Friday, November 30, 2012

A Gimp Year in Review

A lot of really good things happened in 2012--Meryl won her third Oscar, I got to see Kelly twice in concert, Barack won the re-election, Kevin visited San Francisco for the first time since I moved here, my novel-in-progress has been consistently moving forward, I made new friends, I got to reunite with Serban and meet his lovely girlfriend, Manuela...

But, to no surprise, 2012 will always be the Year of the Achilles (unless the Mayans steal my thunder and the world really does end in 13 days). Exactly a year ago today, I performed a tumbling pass I shouldn't have, and when I came down on the "trampoline," I heard a pop that led me to believe I broke the trampoline itself.

11/30/11: More or less what I did, except I landed where the arrow shows.
Not so.

It's only a matter of time before my memory of all the events that followed dull into a general "it took a long fucking time" mentality, and since I have an obsessive personality, this is a timeline I want recorded. It was first suggested I do so to map my progress, but I found myself recording things that weren't directly related to the recovery but still affected by it, like the graduation ceremony from my graduate program on December 16, 2011, that I couldn't attend, the way skin fell off my foot even a week after my cast was removed. But even my long-winded posts can't support such a detailed picture of what this year has been like, so I'll stick with the basics.

In order to preserve this year in all its gimpy glory, I've come up with a photo timeline. In a year where progress has felt so incredibly slow, it provides some kind of comfort to see that I've actually come pretty far.

12/2/11: Put in super-cool shorts in case I needed to be put in a cast. Instead, I was told I needed surgery.
12/6/11: Surgery day. L: torn tendon, R: repaired tendon. (Pictures here--warning, they are graphic.)

12/13/11: My very first cast!
12/22/11: Cast sawed off, all 23 staples removed, cleared to go to New York for Christmas.
12/27/11: I wouldn't have traveled to New York--in a wheelchair--for anyone else. At least it got us to the top of the Empire State Building in a record 10 minutes!

1/11/12: Cast removed by new SF doctors. Foot insanely swollen. Foot flexed and put in walking boot. Lots o' pain.
2/2/12: My second-favorite handicap perk, after skipping airport security lines. The day was made all that more fun by having Nikki accompany me to the wretched SF DMV.
2/20/12: What my leg looked like when they told me to start putting weight on my foot while in the walking boot. It took me a week longer to even start. Signs of fucked-up ankle becoming quite evident.
2/23/12: First physical therapy appointment. Going twice a week.

3/20/12: No more walking boot, back to using one crutch like a cane. Doesn't stop me from drunk brunch and meeting famous drag queens, but does stop random passersby from inquiring as to how I hurt myself (i.e., they think I'm perma-disabled).
3/25/12: Boot clearly taken off too soon. After waiting on foot for Latrice Royale for hours, I came home to see this. Back in the boot I go.
4/12/12: Physical therapist hypothesizes that I fractured my ankle at the time of injury, given persistent problems with my distal tibia joint. Also: I take my first shower without a shower chair or cast in four months and 12 days.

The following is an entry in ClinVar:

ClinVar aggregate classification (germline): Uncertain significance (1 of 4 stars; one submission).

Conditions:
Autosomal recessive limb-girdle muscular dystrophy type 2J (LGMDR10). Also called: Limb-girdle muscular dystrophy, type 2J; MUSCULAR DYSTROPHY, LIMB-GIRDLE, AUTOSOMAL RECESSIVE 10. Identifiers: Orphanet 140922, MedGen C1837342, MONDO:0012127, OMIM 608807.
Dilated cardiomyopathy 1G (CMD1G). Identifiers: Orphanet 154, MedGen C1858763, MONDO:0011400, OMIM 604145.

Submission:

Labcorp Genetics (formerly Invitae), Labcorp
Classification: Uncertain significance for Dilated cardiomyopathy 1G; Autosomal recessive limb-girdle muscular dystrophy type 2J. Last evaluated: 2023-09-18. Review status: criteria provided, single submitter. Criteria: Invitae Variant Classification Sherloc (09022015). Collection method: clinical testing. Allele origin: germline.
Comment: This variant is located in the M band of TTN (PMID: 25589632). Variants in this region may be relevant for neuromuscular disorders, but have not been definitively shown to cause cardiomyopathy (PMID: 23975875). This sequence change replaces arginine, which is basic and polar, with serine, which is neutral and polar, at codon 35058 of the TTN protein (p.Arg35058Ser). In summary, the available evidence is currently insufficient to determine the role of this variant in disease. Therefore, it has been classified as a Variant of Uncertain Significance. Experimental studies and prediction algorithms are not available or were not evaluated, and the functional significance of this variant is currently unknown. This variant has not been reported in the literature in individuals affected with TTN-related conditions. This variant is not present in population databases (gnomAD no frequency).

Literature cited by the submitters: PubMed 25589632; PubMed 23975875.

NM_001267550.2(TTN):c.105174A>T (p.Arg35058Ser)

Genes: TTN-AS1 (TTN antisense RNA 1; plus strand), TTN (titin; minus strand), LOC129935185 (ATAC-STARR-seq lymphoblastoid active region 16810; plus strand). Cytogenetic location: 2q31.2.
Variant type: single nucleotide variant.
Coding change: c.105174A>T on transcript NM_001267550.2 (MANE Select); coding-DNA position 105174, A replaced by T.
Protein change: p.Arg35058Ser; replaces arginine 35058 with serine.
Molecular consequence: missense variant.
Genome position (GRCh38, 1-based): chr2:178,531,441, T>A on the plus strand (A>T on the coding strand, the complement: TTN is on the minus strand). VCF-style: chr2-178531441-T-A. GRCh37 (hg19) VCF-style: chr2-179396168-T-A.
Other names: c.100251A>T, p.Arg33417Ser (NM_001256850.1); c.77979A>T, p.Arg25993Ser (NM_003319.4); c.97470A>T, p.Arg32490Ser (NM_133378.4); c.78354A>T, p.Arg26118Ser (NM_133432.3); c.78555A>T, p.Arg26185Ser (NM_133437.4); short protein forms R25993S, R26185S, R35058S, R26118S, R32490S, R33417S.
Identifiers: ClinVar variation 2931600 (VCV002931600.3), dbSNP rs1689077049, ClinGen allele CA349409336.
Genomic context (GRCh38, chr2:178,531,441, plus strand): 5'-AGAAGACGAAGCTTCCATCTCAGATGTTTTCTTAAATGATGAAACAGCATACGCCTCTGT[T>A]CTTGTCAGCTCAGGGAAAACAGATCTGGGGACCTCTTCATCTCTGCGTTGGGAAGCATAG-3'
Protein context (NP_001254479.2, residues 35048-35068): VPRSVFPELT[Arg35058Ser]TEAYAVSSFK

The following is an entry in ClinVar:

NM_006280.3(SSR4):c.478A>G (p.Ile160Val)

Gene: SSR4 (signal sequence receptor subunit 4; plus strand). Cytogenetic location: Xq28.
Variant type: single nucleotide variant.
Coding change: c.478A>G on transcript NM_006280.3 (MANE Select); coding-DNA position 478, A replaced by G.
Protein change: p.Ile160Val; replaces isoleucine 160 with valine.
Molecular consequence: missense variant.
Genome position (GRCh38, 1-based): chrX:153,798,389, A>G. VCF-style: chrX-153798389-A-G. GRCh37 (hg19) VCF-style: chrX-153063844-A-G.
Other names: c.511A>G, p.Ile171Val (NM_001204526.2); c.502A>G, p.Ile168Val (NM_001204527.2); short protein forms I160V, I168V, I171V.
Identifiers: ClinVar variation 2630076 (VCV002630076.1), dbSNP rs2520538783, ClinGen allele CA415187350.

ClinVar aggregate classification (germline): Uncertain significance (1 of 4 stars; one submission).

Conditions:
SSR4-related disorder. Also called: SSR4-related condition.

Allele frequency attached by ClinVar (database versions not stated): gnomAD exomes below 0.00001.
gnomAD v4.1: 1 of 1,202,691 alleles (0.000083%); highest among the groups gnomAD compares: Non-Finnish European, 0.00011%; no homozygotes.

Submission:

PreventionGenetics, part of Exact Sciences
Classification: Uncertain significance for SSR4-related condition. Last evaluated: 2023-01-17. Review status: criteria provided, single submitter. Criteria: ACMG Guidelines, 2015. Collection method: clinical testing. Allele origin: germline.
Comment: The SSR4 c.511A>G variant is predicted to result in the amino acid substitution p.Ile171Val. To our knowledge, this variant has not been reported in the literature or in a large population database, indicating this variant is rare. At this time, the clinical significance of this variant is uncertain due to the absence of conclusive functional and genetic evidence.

5/20/12: Bay to Breakers 2012, and my very last day on crutches.

6/25/12: Post-Pride swelling puts me in a special ankle brace.
7/10/12: I learned how to tape my foot in order to pull my ankle joint into the right place for easier mobility.
7/31/12: Return of the Boot. An MRI reveals bone bruising in my ankle and a small, lateral tear in my tendon. Back in the boot for three weeks.

8/15/12: Walking. On my own. No wheelchair, crutches, boot, brace, tape, heel lifts...freedom.

10/1/12: New physical therapist, new strengthening exercises--muscle getting stronger.
11/22/12: First time driving since the accident. 

11/30/12: One-year anniversary! From the back things look good, but not quite there on the front. Not sure what anatomical failure is the source of this, but I'll get there.
When I decided to go through with the surgery, I was told it would be a year before I was back to 100%. Unforeseen ankle problems and real life has prolonged things, but for the most part my daily life is back to normal--minus the eight exercises I have to do daily or every other day. 

There have been a lot of lessons learned about this--some of which I touch on in an article I just wrote for Snap magazine, a beautiful photography magazine, and it's an article I'm really proud of--but the clearest one has been the depth and patience and encouragement of my personal support system. The doctors and physical therapists have been, mercifully, great, but my family, friends, and boyfriend were oh-so wonderful throughout this entire process, helping with my physical and mental recovery from this rather unexpected event.

But now I'm getting better, and I suppose it's time to stop being so self-indulgent and reflective. 


Wednesday, August 8, 2012


Mode of distraction: Olympics obsession.
Distracting me from: Everything for the last week.

I don't have time to justify my blog absence given how long this post turned out to be, but suffice it to say I’ve had lots to distract me from this, my favorite mode of distraction. Right now, I have a bone to pick with the country at large (actually, I have several, and the femur of those bones is the gay marriage debate, most recently highlighted by the fucks behind Chic-fil-A, but that’s not the bone I’m highlighting in this book-length post, so bear with me, because I need to get it off my chest anyway).